Does your local pub have a garden? You know a place where families sit on the seats provided in fine weather to drink and eat crisps. Well they probably also run about and lose things, which is where you come in.
Pub gardens are full of coins, junk and mineralisation, so you will need a detector which can cope with such conditions. Good results will be obtained with almost any machine, but meter discrimination machines that give a signal on everything will give you a terrible ear bashing. If you have enough patience to remove all the junk first, perhaps in a smallish marked out area, then by all means use a deep seeker to recover the older finds. Old pubs were often surrounded by more land than they are now and our ancestors used these areas in much the same way as they are today. Many coins, buckles and other artefacts have been recovered from these sites and many more remain to be found IF your machine can cope with the mineralisation and you can get through the junk. Motion detectors are fantastic on these sites and even the cheapest will outperform almost any discriminator here. The cheaper machines made by C-Scope and Whites work well on such sites, and pick up the shallow finds. Saxon and Viking machines also work just as well. On more up-market machines you will have to reduce sensitivity dramatically.
All this is useless of course unless you have a pub to go to, which means chatting up the landlord or landlady for permission. You will not get it at the height of summer, so wait until the autumn and then approach when the pub garden is quiet and deserted. Approach him/her when the bar is quiet and you will be more likely to gain permission. An offer to deposit modern currency in the charity bottle on the bar will be well received. If you get permission and it is an old pub, try to extend your search to the landlordís private lawn or vegetable patch because these areas may have well seen much activity in the past. Some of your finds, suitably mounted, would look good hung up in the bar. Having got your permission, you must take special care to be tidy and to leave no trace of your searches. Most items will be found just below the surface, but if you do have to dig deeper, place all the soil on to a plastic sheet so it can be tipped neatly back into the hole. If you find any rings or jewellery, hand these to the landlord because the loss may have been reported to him. If this does happen, you can use the story as motivation to gain permission on other pub gardens. If lost rings etc are not claimed you will have to come to an agreement with the landlord. He may insist they are handed to the police who will give them back to you if they are not claimed. Be scrupulously fair to your landlord as with any landowner, the slightest suspicion of cheating and you could be kicked off forever! Remember other patrons may be landowners themselves and your landlord may well turn out to be a centre of influence for many other private sites.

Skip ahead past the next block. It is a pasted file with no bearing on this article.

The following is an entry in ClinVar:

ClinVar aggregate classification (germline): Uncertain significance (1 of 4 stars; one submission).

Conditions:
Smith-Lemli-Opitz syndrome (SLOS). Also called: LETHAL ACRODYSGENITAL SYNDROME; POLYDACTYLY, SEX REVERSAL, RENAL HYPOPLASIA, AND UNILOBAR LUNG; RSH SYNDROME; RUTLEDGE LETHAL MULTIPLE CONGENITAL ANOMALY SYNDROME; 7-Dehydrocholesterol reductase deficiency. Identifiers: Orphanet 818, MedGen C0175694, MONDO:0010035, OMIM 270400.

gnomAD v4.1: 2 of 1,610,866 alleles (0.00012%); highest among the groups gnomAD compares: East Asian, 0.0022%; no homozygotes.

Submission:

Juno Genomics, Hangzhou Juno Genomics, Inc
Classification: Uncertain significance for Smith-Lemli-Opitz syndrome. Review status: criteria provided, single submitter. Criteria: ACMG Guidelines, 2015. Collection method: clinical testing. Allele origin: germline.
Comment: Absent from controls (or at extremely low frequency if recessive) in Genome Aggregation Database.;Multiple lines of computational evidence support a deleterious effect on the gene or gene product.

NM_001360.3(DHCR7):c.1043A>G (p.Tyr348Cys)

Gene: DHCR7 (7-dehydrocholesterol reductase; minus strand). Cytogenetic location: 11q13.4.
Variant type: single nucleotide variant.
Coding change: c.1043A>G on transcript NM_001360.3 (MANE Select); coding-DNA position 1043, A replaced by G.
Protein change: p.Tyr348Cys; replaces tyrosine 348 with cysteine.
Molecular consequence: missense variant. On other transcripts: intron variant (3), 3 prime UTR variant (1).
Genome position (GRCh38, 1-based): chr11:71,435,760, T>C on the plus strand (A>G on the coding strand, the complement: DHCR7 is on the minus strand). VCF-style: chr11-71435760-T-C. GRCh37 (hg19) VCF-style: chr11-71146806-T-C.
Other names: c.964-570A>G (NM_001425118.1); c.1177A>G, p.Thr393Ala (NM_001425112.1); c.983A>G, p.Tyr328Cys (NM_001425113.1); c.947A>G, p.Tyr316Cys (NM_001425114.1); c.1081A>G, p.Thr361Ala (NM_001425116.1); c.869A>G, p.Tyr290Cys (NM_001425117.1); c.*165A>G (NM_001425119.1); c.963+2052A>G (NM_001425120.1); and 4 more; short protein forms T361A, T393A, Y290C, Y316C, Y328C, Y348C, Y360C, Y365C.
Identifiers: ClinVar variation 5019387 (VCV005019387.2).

Bottle collectors should look out for signs of old pub dumps. These may well contain collectables, and on a very old pub site, may contain those free-blown onions, seals and mallets you're looking for. Research at your local museum or library to find the older pubs, and donít forget old maps. If you find a good pub, you will find good stuff!